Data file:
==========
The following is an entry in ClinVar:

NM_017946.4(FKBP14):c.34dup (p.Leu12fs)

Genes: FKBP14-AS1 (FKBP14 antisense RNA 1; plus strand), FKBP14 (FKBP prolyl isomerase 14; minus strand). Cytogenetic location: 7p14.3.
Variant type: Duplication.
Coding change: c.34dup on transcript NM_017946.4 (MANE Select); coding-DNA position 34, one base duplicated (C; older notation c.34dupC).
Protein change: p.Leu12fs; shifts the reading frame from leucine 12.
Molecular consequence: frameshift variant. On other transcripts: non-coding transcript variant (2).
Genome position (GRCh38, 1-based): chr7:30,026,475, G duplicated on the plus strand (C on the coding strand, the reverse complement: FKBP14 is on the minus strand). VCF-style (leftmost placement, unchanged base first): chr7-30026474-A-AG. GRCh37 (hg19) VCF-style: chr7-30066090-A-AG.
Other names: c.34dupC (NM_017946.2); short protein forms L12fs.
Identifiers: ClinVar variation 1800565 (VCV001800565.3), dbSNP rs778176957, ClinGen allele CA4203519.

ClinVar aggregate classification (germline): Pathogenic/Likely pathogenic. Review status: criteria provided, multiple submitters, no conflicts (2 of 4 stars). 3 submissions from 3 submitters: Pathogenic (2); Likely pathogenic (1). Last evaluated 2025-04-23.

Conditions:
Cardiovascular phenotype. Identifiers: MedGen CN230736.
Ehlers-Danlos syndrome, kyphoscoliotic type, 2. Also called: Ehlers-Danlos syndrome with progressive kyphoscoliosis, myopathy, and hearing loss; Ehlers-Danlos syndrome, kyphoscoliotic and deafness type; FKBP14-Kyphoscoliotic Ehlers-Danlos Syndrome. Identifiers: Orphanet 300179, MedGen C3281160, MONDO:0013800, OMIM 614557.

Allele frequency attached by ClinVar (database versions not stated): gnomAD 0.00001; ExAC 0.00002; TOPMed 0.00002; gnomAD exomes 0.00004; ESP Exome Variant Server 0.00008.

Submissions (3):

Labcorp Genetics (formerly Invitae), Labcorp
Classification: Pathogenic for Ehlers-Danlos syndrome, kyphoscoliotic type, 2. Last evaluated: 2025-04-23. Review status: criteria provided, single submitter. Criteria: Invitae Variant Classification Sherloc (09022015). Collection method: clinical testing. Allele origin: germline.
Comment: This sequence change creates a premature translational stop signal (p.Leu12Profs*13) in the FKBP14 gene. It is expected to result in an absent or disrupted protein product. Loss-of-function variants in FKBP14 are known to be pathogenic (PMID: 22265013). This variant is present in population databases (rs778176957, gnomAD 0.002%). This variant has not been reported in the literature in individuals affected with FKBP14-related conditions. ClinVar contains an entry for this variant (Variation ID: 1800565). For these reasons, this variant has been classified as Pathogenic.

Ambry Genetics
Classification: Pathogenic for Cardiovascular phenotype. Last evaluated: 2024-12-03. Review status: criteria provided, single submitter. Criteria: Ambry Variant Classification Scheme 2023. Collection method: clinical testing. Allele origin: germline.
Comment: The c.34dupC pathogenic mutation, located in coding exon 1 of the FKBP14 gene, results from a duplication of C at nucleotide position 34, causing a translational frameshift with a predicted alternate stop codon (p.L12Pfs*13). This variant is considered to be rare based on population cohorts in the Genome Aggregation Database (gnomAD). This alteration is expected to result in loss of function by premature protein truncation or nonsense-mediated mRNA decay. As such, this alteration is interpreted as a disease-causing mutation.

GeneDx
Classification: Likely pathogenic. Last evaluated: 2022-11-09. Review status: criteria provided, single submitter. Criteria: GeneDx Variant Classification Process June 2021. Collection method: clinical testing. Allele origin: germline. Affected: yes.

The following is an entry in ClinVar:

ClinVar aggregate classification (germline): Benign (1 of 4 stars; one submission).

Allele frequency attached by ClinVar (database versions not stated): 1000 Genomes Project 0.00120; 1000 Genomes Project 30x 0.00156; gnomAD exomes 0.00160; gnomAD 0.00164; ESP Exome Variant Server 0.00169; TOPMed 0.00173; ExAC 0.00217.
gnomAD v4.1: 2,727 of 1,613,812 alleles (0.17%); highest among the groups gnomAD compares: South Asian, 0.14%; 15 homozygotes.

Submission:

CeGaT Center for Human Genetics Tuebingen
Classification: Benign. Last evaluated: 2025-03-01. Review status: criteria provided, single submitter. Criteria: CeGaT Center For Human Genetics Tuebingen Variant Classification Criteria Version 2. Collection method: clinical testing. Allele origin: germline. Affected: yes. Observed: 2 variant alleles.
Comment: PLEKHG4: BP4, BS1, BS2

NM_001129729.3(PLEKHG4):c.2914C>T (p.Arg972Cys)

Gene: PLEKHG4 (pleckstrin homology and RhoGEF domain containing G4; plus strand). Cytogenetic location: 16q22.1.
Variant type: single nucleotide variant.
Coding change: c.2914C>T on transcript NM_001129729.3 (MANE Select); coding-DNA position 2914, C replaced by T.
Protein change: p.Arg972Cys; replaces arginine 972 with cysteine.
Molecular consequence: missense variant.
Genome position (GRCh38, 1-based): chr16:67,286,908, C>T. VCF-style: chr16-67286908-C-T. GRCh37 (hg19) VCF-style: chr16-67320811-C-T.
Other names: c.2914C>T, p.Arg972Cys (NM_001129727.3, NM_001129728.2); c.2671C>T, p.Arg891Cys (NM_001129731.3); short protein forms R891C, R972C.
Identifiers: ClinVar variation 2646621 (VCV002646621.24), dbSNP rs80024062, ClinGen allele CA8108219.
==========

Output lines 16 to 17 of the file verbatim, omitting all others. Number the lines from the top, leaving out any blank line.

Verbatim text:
Submissions (3):

Labcorp Genetics (formerly Invitae), Labcorp